Maatrubaasha Diwas

Some inspiring anecdotes from South who preserved and promoted languages 


Dr. P.S. Subrahmanya Sastri, voracious reader, versatile writer and an erudite linguistic scholar was the first to translate ‘Tolkappiyam’ into English and also the Mahabhashya. With deep knowledge in Sanskrit and Tamil and a strong footing in Comparative Philology, 

Prof. Sastri submitted his Ph.D. thesis, ‘History of Grammatical Theories in Tamil and their relation to grammatical literature in Sanskrit’ in 1930 at the Madras University.  His was the first Ph.D. degree in Tamil awarded by the University of Madras.

Being an indefatigable researcher, Prof. Sastri worked on the Tolkappiyam, which he later translated into English. The translation of ‘Ezhuthu’ and ‘Poruladhikaram’ were published by the Kuppuswami Sastri Research Institute, while the ‘Solladhikaram part’ was published by Annamalai University. Prof. Sastri’s text on Tolkappiyam in Roman transliteration and English translation received encomiums from linguists across the world. Dr. Sastri’s tenure as the Professor and Head of the Sanskrit Department at Annamalai University was one of the most dynamic periods of his professional life. He revived the defunct Sanskrit Honours course. His class lectures in Sanskrit or English used to be interspersed with parallels from Tamil literature. During his tenure at Annamalai University, Prof. Sastri published two volumes of lectures on Patanjali’s Mahabhashya, the Thonivilakku, a Tamil translation of Dhvanyaloka (a Sanskrit rhetorical text), History of Sanskrit literature and Sanskrit Language (2 books) in Tamil and Historical Tamil Reader in English.

On his retirement, he returned to Thiruvaiyaru to complete the translation of the Mahabhashya into English (in 14 volumes running to about 4,000 pages) on the advice of the Paramacharya of Kanchi. He finished his translation in 1953.

Dr.Sastri had several ‘firsts’ to his credit: the first to be awarded a Ph.D. degree in Tamil, the first to attempt a historical grammar in Tamil, write a philological work in Tamil, work on comparative literature, translate the entire Tolkappiyam and Patanjali’s Mahabhasya into English. Sastri, who was known for his simplicity, taught Tirukkural to  a manual scavenger during his retired life at Tiruvaiyaru. He had also published about 40 books besides his contribution of research articles in journals.


The ‘Telugu Language Day’ is celebrated in recognition of contribution to the enrichment of Telugu language by Gidugu Ramamurti. The primacy of oracy in communication and the changeability of language leading to evolutionary development are part of the understanding of the nature of language, consequent on the development of linguistics as a science. Linguistics has become extremely relevant to teaching languages 'native', inland and foreign.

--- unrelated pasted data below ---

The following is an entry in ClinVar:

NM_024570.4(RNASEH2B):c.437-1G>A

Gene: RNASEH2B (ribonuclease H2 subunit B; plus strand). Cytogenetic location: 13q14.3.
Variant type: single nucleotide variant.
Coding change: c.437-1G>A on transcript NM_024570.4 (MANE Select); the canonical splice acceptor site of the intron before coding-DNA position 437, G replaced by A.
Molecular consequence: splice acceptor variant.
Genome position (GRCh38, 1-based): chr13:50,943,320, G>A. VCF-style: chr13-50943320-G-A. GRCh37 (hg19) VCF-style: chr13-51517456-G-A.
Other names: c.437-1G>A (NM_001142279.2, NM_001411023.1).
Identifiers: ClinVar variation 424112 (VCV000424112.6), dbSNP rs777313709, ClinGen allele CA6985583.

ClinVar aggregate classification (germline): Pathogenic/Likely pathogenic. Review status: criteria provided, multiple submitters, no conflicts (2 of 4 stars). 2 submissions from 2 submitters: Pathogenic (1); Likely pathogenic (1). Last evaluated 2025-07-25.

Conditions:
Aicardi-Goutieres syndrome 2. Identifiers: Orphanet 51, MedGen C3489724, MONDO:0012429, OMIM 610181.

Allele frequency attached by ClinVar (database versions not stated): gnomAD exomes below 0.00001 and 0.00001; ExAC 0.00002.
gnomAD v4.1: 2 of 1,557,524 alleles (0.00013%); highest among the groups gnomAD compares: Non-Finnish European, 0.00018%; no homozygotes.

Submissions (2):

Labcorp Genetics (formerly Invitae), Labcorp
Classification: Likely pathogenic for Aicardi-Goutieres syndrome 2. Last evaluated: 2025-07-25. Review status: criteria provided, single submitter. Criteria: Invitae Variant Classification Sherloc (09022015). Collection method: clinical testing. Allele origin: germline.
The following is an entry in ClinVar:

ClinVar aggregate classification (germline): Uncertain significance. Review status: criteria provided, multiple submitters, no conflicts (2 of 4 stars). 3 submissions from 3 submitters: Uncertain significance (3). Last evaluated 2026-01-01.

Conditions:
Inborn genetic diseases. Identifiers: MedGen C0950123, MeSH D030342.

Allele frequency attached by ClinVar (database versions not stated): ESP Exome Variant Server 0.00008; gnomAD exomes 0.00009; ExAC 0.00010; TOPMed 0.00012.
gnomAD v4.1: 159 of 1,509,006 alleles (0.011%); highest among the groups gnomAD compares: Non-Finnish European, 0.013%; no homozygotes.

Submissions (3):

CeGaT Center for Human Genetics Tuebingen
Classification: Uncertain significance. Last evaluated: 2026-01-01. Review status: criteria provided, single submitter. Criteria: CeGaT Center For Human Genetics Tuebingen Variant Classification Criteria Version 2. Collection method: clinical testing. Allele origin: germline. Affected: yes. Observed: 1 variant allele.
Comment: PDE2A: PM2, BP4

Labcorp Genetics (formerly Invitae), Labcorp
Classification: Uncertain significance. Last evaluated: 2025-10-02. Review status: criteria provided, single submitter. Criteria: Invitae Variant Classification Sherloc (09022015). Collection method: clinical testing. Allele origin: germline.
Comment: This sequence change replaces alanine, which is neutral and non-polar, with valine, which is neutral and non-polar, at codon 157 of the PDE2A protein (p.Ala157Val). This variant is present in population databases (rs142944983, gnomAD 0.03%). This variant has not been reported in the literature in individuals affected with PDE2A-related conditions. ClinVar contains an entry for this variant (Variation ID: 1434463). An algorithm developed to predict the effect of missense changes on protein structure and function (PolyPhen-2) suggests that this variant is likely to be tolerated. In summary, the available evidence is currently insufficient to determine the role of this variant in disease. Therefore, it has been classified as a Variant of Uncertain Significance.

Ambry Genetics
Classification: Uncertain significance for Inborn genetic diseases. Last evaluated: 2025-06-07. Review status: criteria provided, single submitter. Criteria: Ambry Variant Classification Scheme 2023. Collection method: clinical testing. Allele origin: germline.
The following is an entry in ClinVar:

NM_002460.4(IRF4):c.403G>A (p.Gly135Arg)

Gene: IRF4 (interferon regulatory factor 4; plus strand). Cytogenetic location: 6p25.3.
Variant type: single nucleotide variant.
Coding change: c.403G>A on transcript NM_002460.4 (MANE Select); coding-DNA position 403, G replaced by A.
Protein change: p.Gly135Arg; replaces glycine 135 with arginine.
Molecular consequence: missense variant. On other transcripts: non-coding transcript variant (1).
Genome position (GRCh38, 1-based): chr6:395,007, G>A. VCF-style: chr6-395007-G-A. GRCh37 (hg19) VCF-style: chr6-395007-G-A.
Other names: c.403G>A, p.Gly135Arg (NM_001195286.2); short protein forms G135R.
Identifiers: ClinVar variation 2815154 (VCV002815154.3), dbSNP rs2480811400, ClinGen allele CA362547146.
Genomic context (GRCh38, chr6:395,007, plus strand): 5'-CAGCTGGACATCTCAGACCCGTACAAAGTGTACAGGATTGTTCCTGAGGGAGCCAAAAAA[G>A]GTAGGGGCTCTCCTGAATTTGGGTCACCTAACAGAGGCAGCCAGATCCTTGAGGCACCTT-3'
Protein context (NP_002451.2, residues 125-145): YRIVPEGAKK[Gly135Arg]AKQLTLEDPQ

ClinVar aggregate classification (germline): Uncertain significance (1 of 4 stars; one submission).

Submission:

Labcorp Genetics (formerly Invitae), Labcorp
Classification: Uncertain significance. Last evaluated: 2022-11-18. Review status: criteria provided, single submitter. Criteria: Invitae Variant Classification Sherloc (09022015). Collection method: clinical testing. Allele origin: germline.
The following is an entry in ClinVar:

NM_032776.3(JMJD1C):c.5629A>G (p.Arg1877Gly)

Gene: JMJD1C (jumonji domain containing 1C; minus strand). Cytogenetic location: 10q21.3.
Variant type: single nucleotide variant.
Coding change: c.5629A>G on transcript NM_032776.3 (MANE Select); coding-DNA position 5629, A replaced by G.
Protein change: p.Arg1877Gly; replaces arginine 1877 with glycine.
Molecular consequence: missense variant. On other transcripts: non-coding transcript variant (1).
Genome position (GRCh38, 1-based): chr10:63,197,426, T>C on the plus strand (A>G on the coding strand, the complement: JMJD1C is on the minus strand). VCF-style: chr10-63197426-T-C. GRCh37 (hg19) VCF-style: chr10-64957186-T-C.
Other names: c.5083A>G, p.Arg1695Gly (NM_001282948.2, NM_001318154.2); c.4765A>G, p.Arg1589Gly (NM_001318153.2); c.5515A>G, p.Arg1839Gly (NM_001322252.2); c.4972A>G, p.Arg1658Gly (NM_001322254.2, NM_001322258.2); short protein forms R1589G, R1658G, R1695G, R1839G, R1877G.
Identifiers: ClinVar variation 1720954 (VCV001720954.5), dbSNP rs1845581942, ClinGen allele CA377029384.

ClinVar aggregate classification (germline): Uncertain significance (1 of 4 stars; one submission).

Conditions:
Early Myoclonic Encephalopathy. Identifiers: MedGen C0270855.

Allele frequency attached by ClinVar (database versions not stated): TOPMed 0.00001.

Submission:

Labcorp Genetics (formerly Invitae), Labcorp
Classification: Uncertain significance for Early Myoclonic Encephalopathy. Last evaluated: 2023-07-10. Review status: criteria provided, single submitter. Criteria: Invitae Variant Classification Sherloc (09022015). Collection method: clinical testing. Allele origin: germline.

The ‘nationalist’ and ‘linguist’ in him rebelled against merging this Telugu dominated area with Orissa state at that time. Gidugu even developed a script for the ‘Savaralu’ tribe. He picked up their language visiting places, began conversing with them in their own language, and learnt their songs (folk) and stories. The script is now called as ‘Savara Bhasha’. He even founded schools and paid teachers from his own pocket and began teaching their children how to write and read not only their language but other languages too. He wrote ‘Savara’ grammar and then went on to write the Savara-English dictionary. During his research for Savara language, he had to travel in the forests resulting in excessive use of quinine due to which he became deaf. Dr. Radhakrishnan was all praise for his Savara lexicons. European linguisticians like Jules Bloch and Daniel Jones recognized his work on Munda linguistics as pioneering and original. 

In his collection “Savara Songs” Gidugu Ramamurti himself wrote two of the 32 songs. It was published in 1912 by the Madras Government. The two songs have been translated into Telugu by A. Chandrasekhara Rao, convener of the Savara Bhasha Sangham at Ponduru in Srikakulam district and published a slim book early this year. One of the songs, Chetlu Rodistunnayi (Trees are weeping), in harmony with the tribal passion for the environment, is about two trees talking about being felled by a man.

Gidugu Ramamurti a language visionary, was the leader of a successful movement for making